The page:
• Insurers, peak bodies, and state governments should collaborate to chart a path for insuring and encouraging the uptake of charging infrastructure in the home. This includes retrofitting charging infrastructure into existing housing and future-proofing new housing by ensuring all new builds are EV-ready. This includes improved compliance with existing standards on EV charging installation. 
  • Investment in upskilling existing technicians and training technicians of the future. 
  • Skill shortages in electric vehicle repair is one factor that can contribute to delays in fixing a vehicle after an accident, which can increase cost and inconvenience to the consumer. To address this skills gap, the ICA says that state governments should prioritise and fund micro-credentials in electric vehicle repair to assist in upskilling existing mechanics, as well as adding electric vehicle repair to state-based training programs for school leavers & subsiding this training:
  • Governments to support the Australian Battery Recycling initiative to expand the battery stewardship scheme to include electric vehicle batteries. 
  •  Safely and effectively recycling new energy technology, such as electric vehicle batteries, will be important to enable the responsible management of these assets through to end of life. 
  • Reform of the laws governing written off vehicles to enable more vehicles to be safely repaired instead of scrapped, including electric vehicles. For example, the NSW government should amend the written-off vehicle scheme. 
  • These reforms will be critical to strengthening the circular economy and will help to grow the second-hand electric vehicle market in Australia, contributing to an increase in supply.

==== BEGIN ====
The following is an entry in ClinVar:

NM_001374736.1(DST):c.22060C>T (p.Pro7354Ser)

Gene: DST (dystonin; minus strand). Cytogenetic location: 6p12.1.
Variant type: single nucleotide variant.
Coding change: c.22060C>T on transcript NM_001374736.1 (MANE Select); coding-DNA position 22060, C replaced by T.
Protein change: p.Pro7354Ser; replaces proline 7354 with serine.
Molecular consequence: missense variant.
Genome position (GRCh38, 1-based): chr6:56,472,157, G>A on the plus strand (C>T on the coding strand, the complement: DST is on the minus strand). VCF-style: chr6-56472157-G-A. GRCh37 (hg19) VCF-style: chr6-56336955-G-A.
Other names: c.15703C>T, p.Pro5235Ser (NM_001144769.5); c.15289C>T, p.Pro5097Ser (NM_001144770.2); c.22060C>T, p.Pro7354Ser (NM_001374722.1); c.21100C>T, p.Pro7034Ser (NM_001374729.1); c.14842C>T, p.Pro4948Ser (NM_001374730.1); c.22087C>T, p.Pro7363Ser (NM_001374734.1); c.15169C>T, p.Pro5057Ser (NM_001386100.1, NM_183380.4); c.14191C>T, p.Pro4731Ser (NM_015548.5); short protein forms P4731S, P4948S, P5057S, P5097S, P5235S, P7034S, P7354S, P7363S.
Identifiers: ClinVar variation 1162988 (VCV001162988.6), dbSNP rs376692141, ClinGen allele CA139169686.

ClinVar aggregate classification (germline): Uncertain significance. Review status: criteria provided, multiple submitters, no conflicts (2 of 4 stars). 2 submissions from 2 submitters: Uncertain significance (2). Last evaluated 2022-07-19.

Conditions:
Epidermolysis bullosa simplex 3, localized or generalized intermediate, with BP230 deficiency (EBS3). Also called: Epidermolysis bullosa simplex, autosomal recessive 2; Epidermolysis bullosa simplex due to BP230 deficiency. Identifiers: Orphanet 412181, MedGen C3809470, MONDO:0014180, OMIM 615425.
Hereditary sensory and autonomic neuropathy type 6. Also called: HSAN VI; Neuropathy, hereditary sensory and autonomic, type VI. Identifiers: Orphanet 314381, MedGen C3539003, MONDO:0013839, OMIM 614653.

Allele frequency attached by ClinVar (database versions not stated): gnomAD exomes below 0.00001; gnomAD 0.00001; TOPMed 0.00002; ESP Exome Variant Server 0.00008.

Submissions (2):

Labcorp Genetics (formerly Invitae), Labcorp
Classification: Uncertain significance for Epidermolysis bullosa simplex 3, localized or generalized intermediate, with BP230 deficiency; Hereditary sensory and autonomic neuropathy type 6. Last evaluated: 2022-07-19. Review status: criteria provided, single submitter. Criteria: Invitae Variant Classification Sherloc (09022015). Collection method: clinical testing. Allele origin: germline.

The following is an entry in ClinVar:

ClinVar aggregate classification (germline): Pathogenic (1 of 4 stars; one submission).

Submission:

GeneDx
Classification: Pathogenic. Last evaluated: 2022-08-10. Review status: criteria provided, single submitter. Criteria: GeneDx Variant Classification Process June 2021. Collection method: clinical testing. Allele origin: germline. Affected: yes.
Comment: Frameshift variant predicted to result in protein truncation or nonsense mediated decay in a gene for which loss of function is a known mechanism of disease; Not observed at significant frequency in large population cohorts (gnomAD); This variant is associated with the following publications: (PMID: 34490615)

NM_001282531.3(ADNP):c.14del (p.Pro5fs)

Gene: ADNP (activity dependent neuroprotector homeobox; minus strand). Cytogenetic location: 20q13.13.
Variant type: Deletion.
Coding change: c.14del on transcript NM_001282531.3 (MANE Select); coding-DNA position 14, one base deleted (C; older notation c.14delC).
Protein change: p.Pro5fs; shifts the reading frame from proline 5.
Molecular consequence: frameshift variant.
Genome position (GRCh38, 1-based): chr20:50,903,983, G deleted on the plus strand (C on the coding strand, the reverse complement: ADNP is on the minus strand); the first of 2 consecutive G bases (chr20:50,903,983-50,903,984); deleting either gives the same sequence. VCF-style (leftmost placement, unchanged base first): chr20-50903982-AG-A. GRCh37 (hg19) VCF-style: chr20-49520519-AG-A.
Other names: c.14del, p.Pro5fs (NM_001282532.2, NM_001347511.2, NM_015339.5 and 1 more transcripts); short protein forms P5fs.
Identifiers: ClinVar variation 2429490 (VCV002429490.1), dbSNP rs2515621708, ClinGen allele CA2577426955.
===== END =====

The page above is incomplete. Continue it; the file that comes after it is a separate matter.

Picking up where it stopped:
• The Federal Government to introduce a scheme to incentivise the purchase of electric light and heavy commercial vehicles for business. 
  • Light and heavy commercial vehicles are used by insurers across their operations, especially for roadside assistance. Light commercial vehicles and rigid trucks also produce 17% and 9 % of Australia’s transport emissions respectively, yet the ICA says  there is no national policy to encourage electric vehicle purchases for businesses. 

As such, it adds, a rebate or taxation concession scheme would encourage Australian businesses to replace ageing commercial vehicles and trucks with more efficient electric alternatives, reducing long-term operating costs and emissions. This, it proposes, would help to overcome the currently high purchase price of these types of vehicles, which is a major barrier to stronger uptake, especially for smaller businesses with lower margins. 

To access the full ICA report, click here.

The federal and state governments should build on existing funding commitments to improve coordination of electric vehicle charging infrastructure investment. Where appropriate, co-investment in this infrastructure could occur alongside insurers. In addition, governments can explore with the private sector how to provide financial incentives to reduce the cost for home and commercial charging installation.